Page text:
The FBI has warned US investors and financial institutions of a surge in fake apps designed to trick consumers into depositing cryptocurrency.
The scams have already cost 244 identified victims $42.7m, although it’s unclear what the time period of this activity is.
“The FBI has observed cyber-criminals using the names, logos and other identifying information of legitimate US businesses, including creating fake websites with this information, as part of their ruse to gain investors,” the Private Industry Notification claimed.
“Financial institutions should warn their customers about this activity and inform customers as to whether they offer cryptocurrency services.”
The FBI highlighted three incidents which illustrate the scale of the threat:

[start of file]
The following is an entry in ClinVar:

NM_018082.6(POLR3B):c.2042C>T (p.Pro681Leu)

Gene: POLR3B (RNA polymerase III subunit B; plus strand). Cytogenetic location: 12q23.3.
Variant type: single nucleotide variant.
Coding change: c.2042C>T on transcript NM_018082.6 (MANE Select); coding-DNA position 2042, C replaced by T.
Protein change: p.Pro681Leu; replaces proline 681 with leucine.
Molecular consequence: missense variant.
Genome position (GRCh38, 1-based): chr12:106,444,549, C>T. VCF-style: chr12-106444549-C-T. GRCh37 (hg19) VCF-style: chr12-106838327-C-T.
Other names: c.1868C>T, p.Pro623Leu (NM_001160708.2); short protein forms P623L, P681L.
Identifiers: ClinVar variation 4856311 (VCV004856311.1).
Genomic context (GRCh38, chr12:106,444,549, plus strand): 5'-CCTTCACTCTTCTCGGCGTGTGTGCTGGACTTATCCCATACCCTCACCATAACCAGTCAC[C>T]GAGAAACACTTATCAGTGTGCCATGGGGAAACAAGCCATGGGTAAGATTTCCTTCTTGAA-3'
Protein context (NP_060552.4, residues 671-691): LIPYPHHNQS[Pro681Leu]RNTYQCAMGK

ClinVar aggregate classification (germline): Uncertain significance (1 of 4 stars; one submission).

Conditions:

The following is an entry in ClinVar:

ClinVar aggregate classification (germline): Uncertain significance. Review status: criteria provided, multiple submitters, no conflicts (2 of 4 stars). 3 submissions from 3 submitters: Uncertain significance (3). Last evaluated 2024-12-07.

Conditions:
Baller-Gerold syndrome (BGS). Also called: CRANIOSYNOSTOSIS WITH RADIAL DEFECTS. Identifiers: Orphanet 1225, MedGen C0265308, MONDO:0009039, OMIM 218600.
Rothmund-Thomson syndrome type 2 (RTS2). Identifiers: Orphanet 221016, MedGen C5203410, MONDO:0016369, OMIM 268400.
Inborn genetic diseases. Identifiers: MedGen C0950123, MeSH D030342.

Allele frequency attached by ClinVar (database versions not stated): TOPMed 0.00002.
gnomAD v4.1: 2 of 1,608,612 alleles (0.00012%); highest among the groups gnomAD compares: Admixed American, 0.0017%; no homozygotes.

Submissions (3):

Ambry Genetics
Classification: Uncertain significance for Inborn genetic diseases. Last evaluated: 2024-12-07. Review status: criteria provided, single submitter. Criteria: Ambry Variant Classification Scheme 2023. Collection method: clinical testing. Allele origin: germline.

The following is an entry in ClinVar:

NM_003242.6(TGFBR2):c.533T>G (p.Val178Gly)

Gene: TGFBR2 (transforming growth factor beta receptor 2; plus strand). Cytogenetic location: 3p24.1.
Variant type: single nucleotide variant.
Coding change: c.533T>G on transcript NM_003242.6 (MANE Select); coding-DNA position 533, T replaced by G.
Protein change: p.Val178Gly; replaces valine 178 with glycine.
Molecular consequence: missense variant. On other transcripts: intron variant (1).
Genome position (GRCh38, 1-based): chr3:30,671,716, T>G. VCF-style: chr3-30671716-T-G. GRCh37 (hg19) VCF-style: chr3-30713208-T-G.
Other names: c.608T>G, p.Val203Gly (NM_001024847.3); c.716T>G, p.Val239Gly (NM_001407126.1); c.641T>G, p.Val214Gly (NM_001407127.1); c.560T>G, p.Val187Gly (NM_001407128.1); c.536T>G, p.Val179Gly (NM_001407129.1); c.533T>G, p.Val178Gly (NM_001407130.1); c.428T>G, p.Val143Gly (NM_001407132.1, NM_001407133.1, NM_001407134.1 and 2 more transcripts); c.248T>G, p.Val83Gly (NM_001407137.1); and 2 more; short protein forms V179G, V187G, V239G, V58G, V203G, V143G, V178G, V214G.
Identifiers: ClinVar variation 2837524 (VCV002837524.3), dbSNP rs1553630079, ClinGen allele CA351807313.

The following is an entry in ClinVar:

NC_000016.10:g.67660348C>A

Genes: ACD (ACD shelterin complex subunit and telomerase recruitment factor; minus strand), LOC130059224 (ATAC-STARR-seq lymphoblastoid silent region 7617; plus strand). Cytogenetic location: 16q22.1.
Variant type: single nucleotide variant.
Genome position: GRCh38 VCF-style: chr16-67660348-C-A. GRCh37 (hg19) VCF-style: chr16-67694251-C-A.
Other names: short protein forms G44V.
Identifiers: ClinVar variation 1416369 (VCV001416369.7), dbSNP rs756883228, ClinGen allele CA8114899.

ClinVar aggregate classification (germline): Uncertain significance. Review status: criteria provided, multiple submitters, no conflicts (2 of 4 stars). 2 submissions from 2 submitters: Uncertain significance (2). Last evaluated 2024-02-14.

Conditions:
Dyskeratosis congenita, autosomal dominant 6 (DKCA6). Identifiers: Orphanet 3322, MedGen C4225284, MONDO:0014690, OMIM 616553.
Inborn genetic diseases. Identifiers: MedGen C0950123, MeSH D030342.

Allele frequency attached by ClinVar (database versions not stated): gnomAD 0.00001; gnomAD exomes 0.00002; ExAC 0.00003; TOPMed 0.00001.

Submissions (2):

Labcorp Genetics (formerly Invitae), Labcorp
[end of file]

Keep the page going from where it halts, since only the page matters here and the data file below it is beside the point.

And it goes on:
- Cyber-criminals convinced investors to download an app designed to spoof a real US financial institution, and deposit cryptocurrency. Not only did the victims lose this money, but many also fell for a follow-on scam in which the fraudsters said they could only make withdrawals by paying tax on these funds. The scam ran from December 2021 to May 2022
- Scammers spoofed the brand of defunct crypto exchange Yibit to convince at least four victims to deposit $5.5m via a fake app. The victims were also told they could not withdraw money unless they paid additional tax. The scam ran from October 2021 to May 2022
- Cyber-criminals created a fake app “Supay” with the same name as an Australian currency exchange provider. The scheme defrauded two individuals in November 2021
The FBI urged financial institutions to proactively warn customers of the threat of crypto fraud, and whether their own organization offers similar legitimate services via mobile apps.
It also warned consumers to be extra cautious when receiving unsolicited requests to download investment apps, and to verify apps are legitimate by confirming the companies offering them actually exist.